Thought-to-be gay African penguins, Buddy and Pedro, have been split up as part of a “species survival program” at Toronto Zoo last week.
The pair showed all the signs of being in a relationship, including making ‘braying’ mating sounds, defending their territory, preening each other, constantly standing alone together and most notably, pairing off together every night.
“It’s a complicated issue, but they seem to be in a loving relationship of some sort,’’ said Joe Torzsok, chair of the Toronto Zoo board.
Yet, the pair have “top-notch” genes and were split up to help try to inject new life into their dwindling population.
Buddy has seemingly moved on to female African penguin, Farai, with Pedro expecting to take Thandiwey as a mate in coming weeks.
The two recently got into a fight as they sat across from one another in their respective nests. It was mostly loud bawling, but there could have been serious injuries if not for a mesh between the nests.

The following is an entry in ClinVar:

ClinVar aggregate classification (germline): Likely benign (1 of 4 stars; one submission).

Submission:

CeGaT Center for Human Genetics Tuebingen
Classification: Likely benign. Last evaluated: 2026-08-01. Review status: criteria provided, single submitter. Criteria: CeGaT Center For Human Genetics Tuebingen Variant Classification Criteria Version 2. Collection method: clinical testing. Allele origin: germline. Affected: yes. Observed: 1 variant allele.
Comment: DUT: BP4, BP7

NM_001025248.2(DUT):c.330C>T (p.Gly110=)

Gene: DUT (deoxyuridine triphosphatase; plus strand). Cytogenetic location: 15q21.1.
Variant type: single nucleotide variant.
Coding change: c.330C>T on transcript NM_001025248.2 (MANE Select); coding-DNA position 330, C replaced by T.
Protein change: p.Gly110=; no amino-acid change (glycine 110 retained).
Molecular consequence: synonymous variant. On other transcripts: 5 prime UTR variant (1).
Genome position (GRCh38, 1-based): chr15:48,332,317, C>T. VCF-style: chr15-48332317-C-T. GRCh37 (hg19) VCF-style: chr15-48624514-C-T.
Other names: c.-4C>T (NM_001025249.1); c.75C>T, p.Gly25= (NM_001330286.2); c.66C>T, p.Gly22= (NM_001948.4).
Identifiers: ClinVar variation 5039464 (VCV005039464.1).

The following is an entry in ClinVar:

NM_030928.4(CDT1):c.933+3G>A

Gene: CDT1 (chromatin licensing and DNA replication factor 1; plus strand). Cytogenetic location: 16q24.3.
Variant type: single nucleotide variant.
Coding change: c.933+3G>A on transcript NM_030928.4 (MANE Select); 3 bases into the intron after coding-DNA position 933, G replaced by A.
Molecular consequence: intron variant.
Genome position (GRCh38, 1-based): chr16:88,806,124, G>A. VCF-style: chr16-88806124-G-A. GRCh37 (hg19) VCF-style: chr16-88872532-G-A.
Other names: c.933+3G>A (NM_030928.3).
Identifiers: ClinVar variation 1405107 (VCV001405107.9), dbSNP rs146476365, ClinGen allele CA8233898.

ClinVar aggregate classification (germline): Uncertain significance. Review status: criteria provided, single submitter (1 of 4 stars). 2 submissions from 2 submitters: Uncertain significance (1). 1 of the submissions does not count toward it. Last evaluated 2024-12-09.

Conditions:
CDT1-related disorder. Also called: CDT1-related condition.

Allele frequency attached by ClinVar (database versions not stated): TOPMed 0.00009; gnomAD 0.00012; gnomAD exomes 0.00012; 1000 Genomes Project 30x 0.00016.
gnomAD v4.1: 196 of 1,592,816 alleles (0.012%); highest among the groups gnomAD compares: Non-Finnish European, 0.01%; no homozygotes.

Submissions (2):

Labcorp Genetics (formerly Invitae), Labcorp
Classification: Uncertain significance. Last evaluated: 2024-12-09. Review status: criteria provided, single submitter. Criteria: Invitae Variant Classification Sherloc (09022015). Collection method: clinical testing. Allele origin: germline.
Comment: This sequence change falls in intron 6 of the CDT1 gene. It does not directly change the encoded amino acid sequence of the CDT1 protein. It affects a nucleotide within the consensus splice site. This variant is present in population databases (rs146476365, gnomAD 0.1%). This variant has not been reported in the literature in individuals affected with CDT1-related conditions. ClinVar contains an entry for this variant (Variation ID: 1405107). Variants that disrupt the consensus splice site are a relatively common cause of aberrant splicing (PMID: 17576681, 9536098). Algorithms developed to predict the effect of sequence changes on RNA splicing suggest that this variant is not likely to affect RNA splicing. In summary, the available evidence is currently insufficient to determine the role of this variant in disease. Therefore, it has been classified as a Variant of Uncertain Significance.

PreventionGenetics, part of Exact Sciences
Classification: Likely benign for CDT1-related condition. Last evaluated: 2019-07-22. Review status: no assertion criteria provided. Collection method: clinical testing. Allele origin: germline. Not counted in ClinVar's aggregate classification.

The aggression has stunned Toronto zookeepers and people all around the world who believed Buddy and Pedro were in love, despite having viable mates in their enclosure prior to being split up.
Scientists say that same-sex penguin relationships often dissipate when a potential mate is thrown into the mix, yet this doesn’t explain why even when there were mates for Buddy and Pedro to pair up with, they chose to stick together. It wasn’t until they were broken up that the aggression between the two started.
When asked if the birds were likely to partner-up again, Tom Mason, curator of birds and invertebrates at the Toronto Zoo, said “I don’t believe that will happen… Once separated, that’s it.”
Among the responses to the male penguin couple’s split is this cute song, titled The Ballad of Buddy and Pedro.
“When we’re apart for the sake of our kind and we’re doing what’s right, I’ll be thinking of you, when only my heart takes flight,” sings Sunny Widerman: